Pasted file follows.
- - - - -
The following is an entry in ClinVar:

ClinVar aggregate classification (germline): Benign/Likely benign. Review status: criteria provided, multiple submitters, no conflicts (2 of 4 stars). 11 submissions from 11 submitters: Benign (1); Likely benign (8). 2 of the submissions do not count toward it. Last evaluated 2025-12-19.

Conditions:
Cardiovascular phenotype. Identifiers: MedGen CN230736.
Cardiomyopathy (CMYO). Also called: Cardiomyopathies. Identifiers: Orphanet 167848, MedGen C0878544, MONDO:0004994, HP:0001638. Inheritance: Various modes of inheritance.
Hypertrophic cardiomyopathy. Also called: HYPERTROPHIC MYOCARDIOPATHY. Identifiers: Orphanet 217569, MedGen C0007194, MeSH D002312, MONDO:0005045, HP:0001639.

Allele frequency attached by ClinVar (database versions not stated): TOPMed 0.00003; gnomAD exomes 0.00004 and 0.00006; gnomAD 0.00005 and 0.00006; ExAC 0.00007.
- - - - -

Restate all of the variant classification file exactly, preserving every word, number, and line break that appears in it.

The following is an entry in ClinVar:

ClinVar aggregate classification (germline): Benign/Likely benign. Review status: criteria provided, multiple submitters, no conflicts (2 of 4 stars). 11 submissions from 11 submitters: Benign (1); Likely benign (8). 2 of the submissions do not count toward it. Last evaluated 2025-12-19.

Conditions:
Cardiovascular phenotype. Identifiers: MedGen CN230736.
Cardiomyopathy (CMYO). Also called: Cardiomyopathies. Identifiers: Orphanet 167848, MedGen C0878544, MONDO:0004994, HP:0001638. Inheritance: Various modes of inheritance.
Hypertrophic cardiomyopathy. Also called: HYPERTROPHIC MYOCARDIOPATHY. Identifiers: Orphanet 217569, MedGen C0007194, MeSH D002312, MONDO:0005045, HP:0001639.

Allele frequency attached by ClinVar (database versions not stated): TOPMed 0.00003; gnomAD exomes 0.00004 and 0.00006; gnomAD 0.00005 and 0.00006; ExAC 0.00007.